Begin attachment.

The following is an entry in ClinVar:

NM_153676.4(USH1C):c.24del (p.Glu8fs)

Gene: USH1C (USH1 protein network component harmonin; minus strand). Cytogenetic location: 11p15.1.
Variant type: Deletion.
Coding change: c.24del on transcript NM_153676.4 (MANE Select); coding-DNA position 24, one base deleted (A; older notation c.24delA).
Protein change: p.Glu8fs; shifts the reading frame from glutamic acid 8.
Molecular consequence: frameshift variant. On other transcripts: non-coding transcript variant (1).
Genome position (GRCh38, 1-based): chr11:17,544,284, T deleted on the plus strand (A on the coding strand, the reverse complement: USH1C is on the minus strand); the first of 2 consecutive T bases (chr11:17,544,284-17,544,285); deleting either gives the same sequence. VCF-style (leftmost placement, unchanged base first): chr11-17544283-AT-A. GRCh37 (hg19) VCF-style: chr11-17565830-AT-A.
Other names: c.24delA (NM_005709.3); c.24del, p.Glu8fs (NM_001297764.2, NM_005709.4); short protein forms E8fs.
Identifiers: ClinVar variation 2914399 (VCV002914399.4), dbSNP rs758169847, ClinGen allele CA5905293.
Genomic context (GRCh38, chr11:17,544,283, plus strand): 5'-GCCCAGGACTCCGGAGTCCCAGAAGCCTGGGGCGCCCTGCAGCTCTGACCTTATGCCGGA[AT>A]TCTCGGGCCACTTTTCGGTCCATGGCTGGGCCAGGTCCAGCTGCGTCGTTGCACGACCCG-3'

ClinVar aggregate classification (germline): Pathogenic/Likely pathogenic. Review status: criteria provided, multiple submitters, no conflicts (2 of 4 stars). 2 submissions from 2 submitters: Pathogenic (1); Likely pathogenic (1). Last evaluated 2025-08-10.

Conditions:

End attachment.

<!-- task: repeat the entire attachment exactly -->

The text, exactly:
The following is an entry in ClinVar:

NM_153676.4(USH1C):c.24del (p.Glu8fs)

Gene: USH1C (USH1 protein network component harmonin; minus strand). Cytogenetic location: 11p15.1.
Variant type: Deletion.
Coding change: c.24del on transcript NM_153676.4 (MANE Select); coding-DNA position 24, one base deleted (A; older notation c.24delA).
Protein change: p.Glu8fs; shifts the reading frame from glutamic acid 8.
Molecular consequence: frameshift variant. On other transcripts: non-coding transcript variant (1).
Genome position (GRCh38, 1-based): chr11:17,544,284, T deleted on the plus strand (A on the coding strand, the reverse complement: USH1C is on the minus strand); the first of 2 consecutive T bases (chr11:17,544,284-17,544,285); deleting either gives the same sequence. VCF-style (leftmost placement, unchanged base first): chr11-17544283-AT-A. GRCh37 (hg19) VCF-style: chr11-17565830-AT-A.
Other names: c.24delA (NM_005709.3); c.24del, p.Glu8fs (NM_001297764.2, NM_005709.4); short protein forms E8fs.
Identifiers: ClinVar variation 2914399 (VCV002914399.4), dbSNP rs758169847, ClinGen allele CA5905293.
Genomic context (GRCh38, chr11:17,544,283, plus strand): 5'-GCCCAGGACTCCGGAGTCCCAGAAGCCTGGGGCGCCCTGCAGCTCTGACCTTATGCCGGA[AT>A]TCTCGGGCCACTTTTCGGTCCATGGCTGGGCCAGGTCCAGCTGCGTCGTTGCACGACCCG-3'

ClinVar aggregate classification (germline): Pathogenic/Likely pathogenic. Review status: criteria provided, multiple submitters, no conflicts (2 of 4 stars). 2 submissions from 2 submitters: Pathogenic (1); Likely pathogenic (1). Last evaluated 2025-08-10.

Conditions: